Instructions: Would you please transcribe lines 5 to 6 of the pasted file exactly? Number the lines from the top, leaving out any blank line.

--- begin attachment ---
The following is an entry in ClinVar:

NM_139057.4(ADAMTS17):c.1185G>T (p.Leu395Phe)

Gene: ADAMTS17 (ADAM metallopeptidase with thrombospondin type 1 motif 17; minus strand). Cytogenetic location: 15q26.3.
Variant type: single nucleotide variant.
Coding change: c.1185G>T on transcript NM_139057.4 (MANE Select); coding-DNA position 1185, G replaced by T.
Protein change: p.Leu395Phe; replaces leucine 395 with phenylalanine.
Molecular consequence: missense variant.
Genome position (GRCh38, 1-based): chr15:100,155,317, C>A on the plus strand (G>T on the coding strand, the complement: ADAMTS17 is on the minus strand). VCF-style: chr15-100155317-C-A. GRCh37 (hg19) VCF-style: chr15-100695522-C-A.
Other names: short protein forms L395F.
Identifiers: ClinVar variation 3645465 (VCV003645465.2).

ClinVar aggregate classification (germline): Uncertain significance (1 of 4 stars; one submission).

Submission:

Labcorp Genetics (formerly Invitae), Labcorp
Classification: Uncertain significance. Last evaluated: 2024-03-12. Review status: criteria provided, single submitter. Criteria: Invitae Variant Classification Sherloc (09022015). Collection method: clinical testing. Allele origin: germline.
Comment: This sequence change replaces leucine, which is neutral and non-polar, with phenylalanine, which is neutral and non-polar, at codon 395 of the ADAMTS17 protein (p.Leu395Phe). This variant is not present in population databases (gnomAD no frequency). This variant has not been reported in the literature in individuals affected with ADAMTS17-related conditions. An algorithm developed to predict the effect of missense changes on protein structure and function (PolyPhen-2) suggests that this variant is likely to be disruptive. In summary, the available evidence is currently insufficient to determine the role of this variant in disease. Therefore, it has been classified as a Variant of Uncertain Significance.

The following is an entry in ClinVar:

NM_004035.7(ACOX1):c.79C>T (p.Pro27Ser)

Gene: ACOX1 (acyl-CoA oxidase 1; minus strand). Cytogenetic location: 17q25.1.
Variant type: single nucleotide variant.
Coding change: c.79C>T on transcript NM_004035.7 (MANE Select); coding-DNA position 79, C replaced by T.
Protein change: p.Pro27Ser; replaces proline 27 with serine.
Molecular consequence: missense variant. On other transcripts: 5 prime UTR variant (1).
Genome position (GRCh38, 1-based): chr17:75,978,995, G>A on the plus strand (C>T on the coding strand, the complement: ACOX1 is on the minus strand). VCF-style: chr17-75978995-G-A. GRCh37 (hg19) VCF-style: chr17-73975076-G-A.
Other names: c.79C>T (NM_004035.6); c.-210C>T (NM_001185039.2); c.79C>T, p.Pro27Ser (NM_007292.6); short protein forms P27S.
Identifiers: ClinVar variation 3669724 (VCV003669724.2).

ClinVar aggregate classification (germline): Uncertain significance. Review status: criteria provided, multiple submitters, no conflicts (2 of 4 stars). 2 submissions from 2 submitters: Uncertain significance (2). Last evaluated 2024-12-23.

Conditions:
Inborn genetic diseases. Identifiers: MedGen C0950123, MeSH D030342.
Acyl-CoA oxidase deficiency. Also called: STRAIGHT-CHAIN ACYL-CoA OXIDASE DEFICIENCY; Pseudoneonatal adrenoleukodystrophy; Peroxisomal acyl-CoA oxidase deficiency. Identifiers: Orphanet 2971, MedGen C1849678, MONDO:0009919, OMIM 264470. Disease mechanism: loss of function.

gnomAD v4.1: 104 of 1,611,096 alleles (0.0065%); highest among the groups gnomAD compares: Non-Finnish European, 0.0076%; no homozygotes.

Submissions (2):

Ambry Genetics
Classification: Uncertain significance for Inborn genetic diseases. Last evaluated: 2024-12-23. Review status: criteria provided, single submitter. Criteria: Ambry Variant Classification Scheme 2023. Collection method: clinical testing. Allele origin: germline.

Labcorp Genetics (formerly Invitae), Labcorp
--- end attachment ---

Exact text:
Coding change: c.1185G>T on transcript NM_139057.4 (MANE Select); coding-DNA position 1185, G replaced by T.
Protein change: p.Leu395Phe; replaces leucine 395 with phenylalanine.